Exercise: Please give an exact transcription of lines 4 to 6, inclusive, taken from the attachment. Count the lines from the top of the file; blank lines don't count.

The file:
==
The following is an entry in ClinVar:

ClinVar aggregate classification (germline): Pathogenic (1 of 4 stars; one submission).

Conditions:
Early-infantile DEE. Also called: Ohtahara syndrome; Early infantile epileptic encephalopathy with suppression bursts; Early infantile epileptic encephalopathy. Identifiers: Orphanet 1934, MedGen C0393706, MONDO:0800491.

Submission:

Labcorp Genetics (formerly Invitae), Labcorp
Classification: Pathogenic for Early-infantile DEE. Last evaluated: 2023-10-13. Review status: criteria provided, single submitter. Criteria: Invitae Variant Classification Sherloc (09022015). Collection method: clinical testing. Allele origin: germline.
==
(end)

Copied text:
Early-infantile DEE. Also called: Ohtahara syndrome; Early infantile epileptic encephalopathy with suppression bursts; Early infantile epileptic encephalopathy. Identifiers: Orphanet 1934, MedGen C0393706, MONDO:0800491.

Submission:

Labcorp Genetics (formerly Invitae), Labcorp